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Carbon fibre construction to take off for battery-powered ferries

Tue 14 Aug 2018 by Rebecca Moore

Carbon fibre construction to take off for battery-powered ferries

Norwegian travel operator The Fjords – jointly owned by Fjord1 and Flåm – has unveiled its second battery-powered ferry built of carbon fibre this year and I am sure this material will grow more common in the ferry sector.

Carbon fibre is more usually deployed within fast ferry construction but The Fjords has broken the mould as it has launched two battery-powered ferries constructed out of carbon fibre. Its ferries are not high speed and I believe that they kickstart a trend for a widespread use of carbon fibre within the ferry sector.

The main reason for this is that the use of batteries is becoming more commonplace within the ferry sector to meet increasingly strict legislation and carbon fibre provides a strong complement to the use of batteries because of the weight saving it provides.

Norwegian’s Brødrene Aa shipyard built The Fjords’ first two ferries Vision of the Fjords and Future of the Fjords. The family-owned shipyard is now the biggest carbon-fibre fast ferry producer in the world.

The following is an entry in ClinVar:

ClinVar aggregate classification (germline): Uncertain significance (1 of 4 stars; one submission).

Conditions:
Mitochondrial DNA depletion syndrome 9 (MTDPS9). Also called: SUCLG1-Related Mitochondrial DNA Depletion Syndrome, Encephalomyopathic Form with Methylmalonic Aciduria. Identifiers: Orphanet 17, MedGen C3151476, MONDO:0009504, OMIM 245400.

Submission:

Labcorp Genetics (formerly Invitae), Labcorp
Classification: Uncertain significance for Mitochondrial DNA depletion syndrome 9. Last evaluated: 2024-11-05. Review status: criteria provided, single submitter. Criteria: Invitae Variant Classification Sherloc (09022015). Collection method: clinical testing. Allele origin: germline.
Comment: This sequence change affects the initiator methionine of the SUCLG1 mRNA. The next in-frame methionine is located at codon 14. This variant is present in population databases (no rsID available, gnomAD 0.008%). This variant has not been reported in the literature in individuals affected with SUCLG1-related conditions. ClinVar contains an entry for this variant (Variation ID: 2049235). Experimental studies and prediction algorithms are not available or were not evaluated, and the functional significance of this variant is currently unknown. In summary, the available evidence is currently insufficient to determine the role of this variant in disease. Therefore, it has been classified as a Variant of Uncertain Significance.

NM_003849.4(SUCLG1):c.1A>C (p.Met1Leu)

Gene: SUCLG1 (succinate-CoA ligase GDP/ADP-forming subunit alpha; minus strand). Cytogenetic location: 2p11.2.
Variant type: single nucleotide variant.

As it was explained at a press viewing of Future of the Fjords in May, carbon fibre’s low density means that fewer batteries are needed for a longer range. And fewer batteries also reduces vessel weight and contributes to a lower price for the vessel. There is also a shorter charging time. All these factors will be very attractive to other ferry operators who want to build battery-powered ferries.

There are other advantages to using this material for building ferries. Because of the lightweight qualities of carbon fibre, ferries will have reduced fuel costs and reduced CO2 and NOx emissions. Its high strength but low density mean that there are reduced maintenance costs and a high second-hand value can be commanded.

One challenge to using carbon fibre for The Fjords’ ferries is that class-approved vessels with batteries had so far all been constructed in aluminium or steel, so existing rules needed to be adapted. This was one of the main discussions The Fjords had with class society DNV GL when Vision of the Fjords was being built. This has set a precedent and will smooth the way for other ferry operators to use carbon fibre and batteries.  

 

 

 

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